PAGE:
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Before you Pop the Champagne Be Prepared for the Challenges

You have a deal to buy a business. Congratulations! But before the company is yours, there’s still a lot to do.

 

You’ve found the business you want and agreed to buy it. It’s important that you start the rest of the process knowing that, at times, it will be frustrating and exhausting for both you and seller.

 

While there are variations, here are some general notes on the primary segments of the process:

 

Lender Commitment

This focuses on the financials of the business you’re buying and your personal financial situation. The lender wants to be sure the likely cash-flow of the business fits your overall financial situation.

 

Your lender will give you a list of items needed for a loan. There can be a lot of forms and documents for this. Before you start, understand that it can take a lot of time and effort.

 

Due Diligence

Due diligence also takes time and effort. It involves a comprehensive appraisal of a business. You’ll identify assets and liabilities.  You’ll evaluate its commercial potential. You and your advisors will review, confirm (and challenge when appropriate) every aspect of the business. This stage of the process is about managing your risk by knowing the facts. It’s an important step.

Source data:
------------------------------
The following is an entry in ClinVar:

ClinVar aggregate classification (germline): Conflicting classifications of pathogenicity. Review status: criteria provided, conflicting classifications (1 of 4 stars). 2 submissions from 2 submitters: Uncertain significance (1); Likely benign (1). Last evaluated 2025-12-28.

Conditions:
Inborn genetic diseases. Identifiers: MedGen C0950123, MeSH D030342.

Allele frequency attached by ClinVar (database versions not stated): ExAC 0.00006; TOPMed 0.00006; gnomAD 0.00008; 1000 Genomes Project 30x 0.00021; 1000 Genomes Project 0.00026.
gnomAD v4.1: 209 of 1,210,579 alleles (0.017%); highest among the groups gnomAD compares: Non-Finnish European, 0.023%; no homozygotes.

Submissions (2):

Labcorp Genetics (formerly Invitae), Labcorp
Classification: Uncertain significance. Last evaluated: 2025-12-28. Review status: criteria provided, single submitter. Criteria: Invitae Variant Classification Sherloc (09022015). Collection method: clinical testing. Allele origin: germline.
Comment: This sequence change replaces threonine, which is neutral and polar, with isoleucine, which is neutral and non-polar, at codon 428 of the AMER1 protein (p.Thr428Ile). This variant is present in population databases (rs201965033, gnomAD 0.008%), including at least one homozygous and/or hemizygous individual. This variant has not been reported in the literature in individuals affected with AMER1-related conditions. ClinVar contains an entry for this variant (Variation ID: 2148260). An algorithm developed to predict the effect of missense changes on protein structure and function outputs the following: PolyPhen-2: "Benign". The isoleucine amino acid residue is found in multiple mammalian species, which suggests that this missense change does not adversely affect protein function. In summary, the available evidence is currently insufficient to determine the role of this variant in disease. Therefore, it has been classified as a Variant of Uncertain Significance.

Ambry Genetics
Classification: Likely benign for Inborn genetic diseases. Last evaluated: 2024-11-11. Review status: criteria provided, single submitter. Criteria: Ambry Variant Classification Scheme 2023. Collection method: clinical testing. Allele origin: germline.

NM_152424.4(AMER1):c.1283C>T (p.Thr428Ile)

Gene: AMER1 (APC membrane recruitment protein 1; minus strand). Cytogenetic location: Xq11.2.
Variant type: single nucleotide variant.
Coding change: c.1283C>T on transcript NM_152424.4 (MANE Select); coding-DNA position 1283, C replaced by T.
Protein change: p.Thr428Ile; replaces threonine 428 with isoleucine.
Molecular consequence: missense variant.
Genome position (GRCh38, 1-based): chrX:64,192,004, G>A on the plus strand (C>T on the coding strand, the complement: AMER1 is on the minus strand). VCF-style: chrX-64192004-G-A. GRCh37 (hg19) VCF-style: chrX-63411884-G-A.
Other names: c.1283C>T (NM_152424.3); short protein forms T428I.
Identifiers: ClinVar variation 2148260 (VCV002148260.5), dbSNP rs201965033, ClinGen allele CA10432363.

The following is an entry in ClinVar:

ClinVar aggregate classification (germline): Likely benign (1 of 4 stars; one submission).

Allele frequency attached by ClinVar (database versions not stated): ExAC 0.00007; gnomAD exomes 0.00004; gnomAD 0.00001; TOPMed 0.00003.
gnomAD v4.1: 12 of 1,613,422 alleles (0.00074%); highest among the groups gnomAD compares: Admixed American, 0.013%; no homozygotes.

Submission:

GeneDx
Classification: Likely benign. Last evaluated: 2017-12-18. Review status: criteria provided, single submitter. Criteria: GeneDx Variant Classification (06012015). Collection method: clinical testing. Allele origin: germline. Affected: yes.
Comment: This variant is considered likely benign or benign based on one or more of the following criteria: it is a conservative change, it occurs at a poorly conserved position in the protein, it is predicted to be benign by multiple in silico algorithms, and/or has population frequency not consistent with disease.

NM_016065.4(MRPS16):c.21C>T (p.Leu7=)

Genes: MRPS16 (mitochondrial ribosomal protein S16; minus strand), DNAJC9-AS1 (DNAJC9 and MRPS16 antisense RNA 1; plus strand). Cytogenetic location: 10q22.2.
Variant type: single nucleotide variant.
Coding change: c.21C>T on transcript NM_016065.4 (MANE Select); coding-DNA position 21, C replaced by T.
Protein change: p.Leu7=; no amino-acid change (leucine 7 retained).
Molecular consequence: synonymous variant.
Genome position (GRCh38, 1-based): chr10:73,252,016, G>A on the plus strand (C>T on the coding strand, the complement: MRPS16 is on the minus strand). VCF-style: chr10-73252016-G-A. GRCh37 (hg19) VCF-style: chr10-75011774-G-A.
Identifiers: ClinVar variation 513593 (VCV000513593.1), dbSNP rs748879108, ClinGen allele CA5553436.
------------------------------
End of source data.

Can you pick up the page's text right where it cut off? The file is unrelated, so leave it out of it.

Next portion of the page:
Closing

In addition to all of the items needed to get a deal to closing, you also need to plan for taking over the business.

  • Have you formed your new entity or LLC?
  • Do you have the sales tax #?
  • Do you have the Fed ID #?
  • Do you have all of the required licenses and inspections?
  • Is needed insurance in place?
  • Are merchant services accounts ready to go?
  • Is payroll service set up and ready to go?
  • Do you have a complete inventory?
  • How will you introduce yourself to the staff?

 

Getting through everything can be a challenge. You’ll be dealing with parties (banks, landlords, inspectors, etc.) who move at their own pace. It can be frustrating, so it’s important to keep a positive attitude and stay on good terms with everyone. Just keep in mind that, at the end of the closing, you will own your own business. Then you can pop the champagne!

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